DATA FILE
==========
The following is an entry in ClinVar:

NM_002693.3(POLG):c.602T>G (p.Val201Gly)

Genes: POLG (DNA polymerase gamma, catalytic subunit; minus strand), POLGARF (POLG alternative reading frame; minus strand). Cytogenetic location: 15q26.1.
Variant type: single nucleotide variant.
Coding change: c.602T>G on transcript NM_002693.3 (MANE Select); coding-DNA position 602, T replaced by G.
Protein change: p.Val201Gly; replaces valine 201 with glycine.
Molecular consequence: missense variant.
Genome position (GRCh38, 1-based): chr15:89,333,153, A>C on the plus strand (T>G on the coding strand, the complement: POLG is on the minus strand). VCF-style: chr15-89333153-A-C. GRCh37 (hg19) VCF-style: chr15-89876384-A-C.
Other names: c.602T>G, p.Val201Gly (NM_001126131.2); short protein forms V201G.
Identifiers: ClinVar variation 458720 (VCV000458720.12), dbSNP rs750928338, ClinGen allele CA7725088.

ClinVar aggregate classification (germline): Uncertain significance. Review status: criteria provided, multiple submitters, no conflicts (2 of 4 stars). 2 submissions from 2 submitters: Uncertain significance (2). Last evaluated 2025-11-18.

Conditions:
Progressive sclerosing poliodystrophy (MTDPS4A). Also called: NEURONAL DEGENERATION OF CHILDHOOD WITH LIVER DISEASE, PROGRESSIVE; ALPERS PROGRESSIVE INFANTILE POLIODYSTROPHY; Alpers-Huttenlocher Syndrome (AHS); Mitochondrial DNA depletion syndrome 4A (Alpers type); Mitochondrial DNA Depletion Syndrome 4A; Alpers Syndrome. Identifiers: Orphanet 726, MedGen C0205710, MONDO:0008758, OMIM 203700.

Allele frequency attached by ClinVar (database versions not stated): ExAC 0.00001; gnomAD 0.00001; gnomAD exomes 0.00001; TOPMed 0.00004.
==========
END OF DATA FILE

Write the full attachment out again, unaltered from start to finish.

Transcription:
The following is an entry in ClinVar:

NM_002693.3(POLG):c.602T>G (p.Val201Gly)

Genes: POLG (DNA polymerase gamma, catalytic subunit; minus strand), POLGARF (POLG alternative reading frame; minus strand). Cytogenetic location: 15q26.1.
Variant type: single nucleotide variant.
Coding change: c.602T>G on transcript NM_002693.3 (MANE Select); coding-DNA position 602, T replaced by G.
Protein change: p.Val201Gly; replaces valine 201 with glycine.
Molecular consequence: missense variant.
Genome position (GRCh38, 1-based): chr15:89,333,153, A>C on the plus strand (T>G on the coding strand, the complement: POLG is on the minus strand). VCF-style: chr15-89333153-A-C. GRCh37 (hg19) VCF-style: chr15-89876384-A-C.
Other names: c.602T>G, p.Val201Gly (NM_001126131.2); short protein forms V201G.
Identifiers: ClinVar variation 458720 (VCV000458720.12), dbSNP rs750928338, ClinGen allele CA7725088.

ClinVar aggregate classification (germline): Uncertain significance. Review status: criteria provided, multiple submitters, no conflicts (2 of 4 stars). 2 submissions from 2 submitters: Uncertain significance (2). Last evaluated 2025-11-18.

Conditions:
Progressive sclerosing poliodystrophy (MTDPS4A). Also called: NEURONAL DEGENERATION OF CHILDHOOD WITH LIVER DISEASE, PROGRESSIVE; ALPERS PROGRESSIVE INFANTILE POLIODYSTROPHY; Alpers-Huttenlocher Syndrome (AHS); Mitochondrial DNA depletion syndrome 4A (Alpers type); Mitochondrial DNA Depletion Syndrome 4A; Alpers Syndrome. Identifiers: Orphanet 726, MedGen C0205710, MONDO:0008758, OMIM 203700.

Allele frequency attached by ClinVar (database versions not stated): ExAC 0.00001; gnomAD 0.00001; gnomAD exomes 0.00001; TOPMed 0.00004.